Understand the basics of hearing loss in RTD
To understand ANSD, it’s helpful to review how the ear hears. Hearing begins when sound waves that travel through the air reach the outer ear, or pinna (the part of the ear that’s visible). The sound waves go through the ear canal into the middle ear, which includes the eardrum (a thin layer of tissue) and three tiny bones called ossicles. The sound causes the eardrum to vibrate and the ossicles amplify these vibrations and carry them to the inner ear.
The inner ear is made up of a snail-shaped chamber called the cochlea, which is filled with fluid and lined with four rows of tiny hair cells. When the vibrations move through this fluid, the outer hair cells contract back and forth and amplify the sound. When the vibrations are big enough, the inner hair cells translate them into electrical nerve impulses in the auditory nerve, which connects the inner ear to the brain. When the nerve impulses reach the brain, they are interpreted as sound.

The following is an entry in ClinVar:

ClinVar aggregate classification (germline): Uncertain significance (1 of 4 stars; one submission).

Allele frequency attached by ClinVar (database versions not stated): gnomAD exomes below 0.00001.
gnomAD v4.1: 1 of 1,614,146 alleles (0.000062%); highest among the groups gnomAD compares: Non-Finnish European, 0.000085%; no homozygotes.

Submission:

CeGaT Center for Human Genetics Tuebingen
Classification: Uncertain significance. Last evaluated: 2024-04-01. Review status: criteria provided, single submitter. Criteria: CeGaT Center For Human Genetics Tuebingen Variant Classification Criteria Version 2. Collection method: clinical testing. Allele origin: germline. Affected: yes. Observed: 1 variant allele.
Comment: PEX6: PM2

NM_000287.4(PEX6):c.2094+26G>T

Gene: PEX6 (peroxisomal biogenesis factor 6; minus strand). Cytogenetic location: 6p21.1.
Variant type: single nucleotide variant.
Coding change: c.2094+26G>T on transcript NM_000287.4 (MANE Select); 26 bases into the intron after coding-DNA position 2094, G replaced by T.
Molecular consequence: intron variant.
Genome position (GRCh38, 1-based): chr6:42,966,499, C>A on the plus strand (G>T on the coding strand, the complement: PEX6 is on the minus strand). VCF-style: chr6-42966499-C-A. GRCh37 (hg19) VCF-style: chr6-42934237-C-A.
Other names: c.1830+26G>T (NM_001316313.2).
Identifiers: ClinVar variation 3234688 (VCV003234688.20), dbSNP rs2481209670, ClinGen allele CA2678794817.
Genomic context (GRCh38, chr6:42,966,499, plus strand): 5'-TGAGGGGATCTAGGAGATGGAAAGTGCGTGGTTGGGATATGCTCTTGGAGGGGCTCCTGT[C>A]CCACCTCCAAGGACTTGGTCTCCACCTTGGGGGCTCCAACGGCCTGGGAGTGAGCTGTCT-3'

Hearing loss in approximately 85-90% of individuals in the general population is the result of damage to damage to their outer hair cells. With RTD, however, the outer hair cells do not appear to be affected and function normally. For someone with a hearing impairment resulting from RTD, sound enters the ear normally, but because of damage at some point after the outer hairs cells, that sound isn’t properly transmitted from the inner ear to the brain.
As a result, the sound that arrives at the brain isn’t organized in a way that the brain can understand. Some individuals with RTD are able to hear sound but have difficulties understand speech, especially in noisy situations. For others, all sounds may seem the same, like static or white noise, or they may not hear any sounds at all even with hearing aids.